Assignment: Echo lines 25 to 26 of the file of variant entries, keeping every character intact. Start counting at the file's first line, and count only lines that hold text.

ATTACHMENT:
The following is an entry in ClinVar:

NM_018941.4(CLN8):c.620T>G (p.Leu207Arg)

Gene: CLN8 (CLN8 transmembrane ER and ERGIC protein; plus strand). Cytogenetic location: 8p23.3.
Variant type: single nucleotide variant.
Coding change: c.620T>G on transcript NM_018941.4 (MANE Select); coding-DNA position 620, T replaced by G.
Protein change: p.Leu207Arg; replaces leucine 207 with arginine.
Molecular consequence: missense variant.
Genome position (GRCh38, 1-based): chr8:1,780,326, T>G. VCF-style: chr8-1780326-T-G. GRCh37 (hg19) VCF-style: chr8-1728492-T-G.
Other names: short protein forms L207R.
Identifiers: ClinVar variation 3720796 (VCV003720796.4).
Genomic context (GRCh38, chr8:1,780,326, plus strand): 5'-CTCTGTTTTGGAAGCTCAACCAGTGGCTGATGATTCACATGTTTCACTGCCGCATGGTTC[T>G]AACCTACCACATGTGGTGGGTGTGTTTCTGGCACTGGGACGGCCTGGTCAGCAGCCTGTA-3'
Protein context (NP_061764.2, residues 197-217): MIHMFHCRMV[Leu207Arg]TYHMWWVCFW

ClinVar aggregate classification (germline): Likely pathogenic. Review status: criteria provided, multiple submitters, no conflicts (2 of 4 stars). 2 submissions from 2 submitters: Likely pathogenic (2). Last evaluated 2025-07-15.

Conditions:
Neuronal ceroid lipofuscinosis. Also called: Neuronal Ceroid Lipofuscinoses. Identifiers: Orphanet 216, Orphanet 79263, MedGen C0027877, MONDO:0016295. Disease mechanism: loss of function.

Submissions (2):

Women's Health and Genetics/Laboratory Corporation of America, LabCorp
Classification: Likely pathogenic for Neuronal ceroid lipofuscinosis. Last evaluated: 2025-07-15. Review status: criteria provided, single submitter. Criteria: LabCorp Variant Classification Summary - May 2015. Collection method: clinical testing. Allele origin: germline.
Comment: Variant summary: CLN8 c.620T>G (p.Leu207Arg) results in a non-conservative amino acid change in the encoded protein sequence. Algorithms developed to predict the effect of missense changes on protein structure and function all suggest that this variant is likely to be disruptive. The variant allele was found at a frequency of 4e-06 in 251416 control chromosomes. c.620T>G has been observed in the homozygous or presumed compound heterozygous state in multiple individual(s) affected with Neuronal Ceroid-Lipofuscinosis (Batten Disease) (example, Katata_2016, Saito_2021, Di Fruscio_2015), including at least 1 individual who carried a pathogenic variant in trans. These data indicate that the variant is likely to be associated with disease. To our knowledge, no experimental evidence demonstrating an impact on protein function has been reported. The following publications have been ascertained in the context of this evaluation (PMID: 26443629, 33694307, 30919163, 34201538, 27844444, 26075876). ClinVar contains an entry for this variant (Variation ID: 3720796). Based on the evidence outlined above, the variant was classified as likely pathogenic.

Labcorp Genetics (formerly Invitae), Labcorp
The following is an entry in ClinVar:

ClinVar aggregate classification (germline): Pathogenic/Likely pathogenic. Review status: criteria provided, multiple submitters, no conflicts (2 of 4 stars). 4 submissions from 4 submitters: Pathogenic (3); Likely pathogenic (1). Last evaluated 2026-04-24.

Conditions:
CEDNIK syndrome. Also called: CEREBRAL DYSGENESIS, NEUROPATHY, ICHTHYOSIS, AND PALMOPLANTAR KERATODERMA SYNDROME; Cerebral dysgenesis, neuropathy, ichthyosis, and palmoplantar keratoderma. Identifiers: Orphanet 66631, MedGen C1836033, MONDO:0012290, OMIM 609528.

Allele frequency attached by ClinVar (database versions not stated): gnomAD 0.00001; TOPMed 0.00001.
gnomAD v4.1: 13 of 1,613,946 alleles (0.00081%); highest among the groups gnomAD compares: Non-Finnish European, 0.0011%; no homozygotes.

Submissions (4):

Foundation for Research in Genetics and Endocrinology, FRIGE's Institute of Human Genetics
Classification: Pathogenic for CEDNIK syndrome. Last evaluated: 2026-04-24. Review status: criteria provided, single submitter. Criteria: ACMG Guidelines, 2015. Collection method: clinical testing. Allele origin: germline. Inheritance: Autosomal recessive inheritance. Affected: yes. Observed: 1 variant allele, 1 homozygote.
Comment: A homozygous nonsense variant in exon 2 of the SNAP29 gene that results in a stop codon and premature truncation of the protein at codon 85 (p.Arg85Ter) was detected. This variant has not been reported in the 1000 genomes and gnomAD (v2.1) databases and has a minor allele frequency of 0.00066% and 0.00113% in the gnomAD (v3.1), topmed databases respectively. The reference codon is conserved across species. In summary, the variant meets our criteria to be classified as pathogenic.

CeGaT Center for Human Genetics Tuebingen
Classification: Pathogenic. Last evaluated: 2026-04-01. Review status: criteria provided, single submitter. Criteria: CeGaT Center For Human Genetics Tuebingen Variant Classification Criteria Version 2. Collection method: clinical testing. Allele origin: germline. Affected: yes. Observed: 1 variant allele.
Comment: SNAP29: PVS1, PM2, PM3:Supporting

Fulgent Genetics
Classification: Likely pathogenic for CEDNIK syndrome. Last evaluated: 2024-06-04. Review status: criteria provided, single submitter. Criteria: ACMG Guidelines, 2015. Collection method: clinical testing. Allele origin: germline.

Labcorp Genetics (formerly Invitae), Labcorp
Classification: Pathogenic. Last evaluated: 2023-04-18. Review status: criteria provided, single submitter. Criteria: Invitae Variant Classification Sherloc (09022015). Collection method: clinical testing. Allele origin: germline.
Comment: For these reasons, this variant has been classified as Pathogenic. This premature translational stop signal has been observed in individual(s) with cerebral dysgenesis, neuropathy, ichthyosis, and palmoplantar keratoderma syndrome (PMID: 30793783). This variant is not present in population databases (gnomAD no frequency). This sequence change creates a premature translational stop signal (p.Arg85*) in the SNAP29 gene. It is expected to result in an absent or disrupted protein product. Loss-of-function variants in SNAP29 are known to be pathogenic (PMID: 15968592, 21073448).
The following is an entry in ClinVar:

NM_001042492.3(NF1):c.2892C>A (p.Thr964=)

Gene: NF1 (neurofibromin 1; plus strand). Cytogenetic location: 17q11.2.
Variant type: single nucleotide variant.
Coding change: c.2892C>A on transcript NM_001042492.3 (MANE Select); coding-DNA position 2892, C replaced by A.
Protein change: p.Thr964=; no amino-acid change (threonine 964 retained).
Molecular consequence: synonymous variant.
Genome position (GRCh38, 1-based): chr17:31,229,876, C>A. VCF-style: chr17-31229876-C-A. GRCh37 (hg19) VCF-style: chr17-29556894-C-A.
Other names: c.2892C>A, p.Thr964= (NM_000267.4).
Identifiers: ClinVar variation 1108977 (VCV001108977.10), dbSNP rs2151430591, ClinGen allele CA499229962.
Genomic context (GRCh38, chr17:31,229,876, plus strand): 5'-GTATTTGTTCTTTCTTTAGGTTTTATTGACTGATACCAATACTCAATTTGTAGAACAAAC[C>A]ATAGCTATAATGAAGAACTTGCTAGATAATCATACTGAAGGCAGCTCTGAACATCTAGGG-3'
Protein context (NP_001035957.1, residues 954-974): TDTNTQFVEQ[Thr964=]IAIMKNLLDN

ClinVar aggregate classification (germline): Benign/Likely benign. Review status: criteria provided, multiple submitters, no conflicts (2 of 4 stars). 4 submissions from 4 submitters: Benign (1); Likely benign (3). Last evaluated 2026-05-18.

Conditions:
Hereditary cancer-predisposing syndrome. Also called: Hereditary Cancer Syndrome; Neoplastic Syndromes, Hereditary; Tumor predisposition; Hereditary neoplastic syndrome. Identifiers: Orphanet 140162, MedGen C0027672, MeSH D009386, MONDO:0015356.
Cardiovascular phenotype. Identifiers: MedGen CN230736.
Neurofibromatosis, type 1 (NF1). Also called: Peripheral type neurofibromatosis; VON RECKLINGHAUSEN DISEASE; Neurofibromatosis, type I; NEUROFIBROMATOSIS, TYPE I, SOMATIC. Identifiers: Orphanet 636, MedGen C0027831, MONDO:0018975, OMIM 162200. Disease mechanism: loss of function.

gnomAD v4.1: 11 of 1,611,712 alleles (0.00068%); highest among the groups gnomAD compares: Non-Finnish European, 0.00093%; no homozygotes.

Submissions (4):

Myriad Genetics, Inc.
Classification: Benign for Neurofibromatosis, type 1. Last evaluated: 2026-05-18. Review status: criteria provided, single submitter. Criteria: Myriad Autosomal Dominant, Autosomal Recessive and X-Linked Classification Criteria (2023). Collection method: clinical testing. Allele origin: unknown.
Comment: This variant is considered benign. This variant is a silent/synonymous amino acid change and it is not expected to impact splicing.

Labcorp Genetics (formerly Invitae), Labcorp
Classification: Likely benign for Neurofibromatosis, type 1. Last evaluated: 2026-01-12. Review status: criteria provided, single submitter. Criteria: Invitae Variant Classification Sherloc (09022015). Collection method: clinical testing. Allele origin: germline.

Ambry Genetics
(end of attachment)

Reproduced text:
Allele frequency attached by ClinVar (database versions not stated): gnomAD 0.00001; TOPMed 0.00001.
gnomAD v4.1: 13 of 1,613,946 alleles (0.00081%); highest among the groups gnomAD compares: Non-Finnish European, 0.0011%; no homozygotes.